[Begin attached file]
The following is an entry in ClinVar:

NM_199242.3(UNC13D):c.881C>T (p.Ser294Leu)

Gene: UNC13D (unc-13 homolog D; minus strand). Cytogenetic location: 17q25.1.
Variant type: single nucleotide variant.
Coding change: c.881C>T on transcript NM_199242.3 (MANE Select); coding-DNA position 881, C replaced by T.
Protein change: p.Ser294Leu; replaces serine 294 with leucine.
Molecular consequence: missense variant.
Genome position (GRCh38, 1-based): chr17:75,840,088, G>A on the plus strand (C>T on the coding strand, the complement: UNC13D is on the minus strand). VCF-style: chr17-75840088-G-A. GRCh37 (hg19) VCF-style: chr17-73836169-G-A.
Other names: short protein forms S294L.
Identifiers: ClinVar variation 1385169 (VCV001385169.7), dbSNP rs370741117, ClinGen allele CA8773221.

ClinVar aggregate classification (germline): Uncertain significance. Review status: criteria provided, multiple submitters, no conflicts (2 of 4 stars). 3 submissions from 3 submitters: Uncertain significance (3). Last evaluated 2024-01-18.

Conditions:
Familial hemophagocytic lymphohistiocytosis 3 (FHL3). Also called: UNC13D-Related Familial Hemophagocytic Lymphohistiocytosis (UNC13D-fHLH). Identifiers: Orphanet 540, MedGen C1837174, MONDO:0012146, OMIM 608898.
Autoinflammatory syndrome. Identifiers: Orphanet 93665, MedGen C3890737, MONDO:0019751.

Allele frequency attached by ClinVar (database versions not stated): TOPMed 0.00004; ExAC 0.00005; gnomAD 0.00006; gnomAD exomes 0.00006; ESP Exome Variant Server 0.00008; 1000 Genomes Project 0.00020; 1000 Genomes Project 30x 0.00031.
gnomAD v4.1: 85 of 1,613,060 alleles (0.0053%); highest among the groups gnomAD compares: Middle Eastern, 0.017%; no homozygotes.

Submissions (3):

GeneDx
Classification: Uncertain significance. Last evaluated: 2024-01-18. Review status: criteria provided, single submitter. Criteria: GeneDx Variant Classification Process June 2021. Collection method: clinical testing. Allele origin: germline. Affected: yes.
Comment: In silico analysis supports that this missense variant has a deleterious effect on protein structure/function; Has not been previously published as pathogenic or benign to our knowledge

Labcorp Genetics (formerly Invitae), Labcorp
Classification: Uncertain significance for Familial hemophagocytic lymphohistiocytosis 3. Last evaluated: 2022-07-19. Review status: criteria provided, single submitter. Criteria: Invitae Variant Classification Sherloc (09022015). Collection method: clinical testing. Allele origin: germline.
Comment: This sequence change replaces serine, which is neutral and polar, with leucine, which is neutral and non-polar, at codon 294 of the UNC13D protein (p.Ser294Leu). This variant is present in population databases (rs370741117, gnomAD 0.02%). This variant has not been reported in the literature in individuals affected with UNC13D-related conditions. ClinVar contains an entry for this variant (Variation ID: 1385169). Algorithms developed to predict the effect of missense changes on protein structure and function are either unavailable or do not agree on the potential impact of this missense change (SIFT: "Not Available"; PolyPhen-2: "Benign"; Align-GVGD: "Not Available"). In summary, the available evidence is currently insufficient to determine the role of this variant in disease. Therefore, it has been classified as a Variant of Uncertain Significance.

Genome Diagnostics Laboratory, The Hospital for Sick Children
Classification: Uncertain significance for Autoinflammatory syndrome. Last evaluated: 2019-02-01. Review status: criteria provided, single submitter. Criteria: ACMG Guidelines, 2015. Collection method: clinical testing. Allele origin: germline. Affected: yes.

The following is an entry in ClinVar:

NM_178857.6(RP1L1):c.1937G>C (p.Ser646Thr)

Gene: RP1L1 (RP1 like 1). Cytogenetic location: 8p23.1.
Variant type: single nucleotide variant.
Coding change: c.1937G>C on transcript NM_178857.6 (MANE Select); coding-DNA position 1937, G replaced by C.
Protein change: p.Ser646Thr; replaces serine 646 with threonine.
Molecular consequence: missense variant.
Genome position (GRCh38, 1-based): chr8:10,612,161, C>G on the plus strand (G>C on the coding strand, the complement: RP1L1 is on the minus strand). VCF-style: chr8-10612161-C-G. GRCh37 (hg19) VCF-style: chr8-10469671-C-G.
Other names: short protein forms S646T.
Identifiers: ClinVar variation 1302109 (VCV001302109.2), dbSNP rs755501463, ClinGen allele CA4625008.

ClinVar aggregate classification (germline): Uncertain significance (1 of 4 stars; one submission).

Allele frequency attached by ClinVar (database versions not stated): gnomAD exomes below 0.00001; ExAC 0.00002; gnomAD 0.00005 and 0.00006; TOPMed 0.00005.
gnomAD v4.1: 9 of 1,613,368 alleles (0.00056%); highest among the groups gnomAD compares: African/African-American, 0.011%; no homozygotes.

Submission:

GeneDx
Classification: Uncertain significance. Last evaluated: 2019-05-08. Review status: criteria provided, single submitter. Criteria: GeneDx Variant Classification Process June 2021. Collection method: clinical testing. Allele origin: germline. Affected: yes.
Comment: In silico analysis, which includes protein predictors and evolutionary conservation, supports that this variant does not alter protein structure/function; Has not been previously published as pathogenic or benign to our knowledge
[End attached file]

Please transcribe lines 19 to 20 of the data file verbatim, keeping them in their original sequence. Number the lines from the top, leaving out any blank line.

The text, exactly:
Classification: Uncertain significance. Last evaluated: 2024-01-18. Review status: criteria provided, single submitter. Criteria: GeneDx Variant Classification Process June 2021. Collection method: clinical testing. Allele origin: germline. Affected: yes.
Comment: In silico analysis supports that this missense variant has a deleterious effect on protein structure/function; Has not been previously published as pathogenic or benign to our knowledge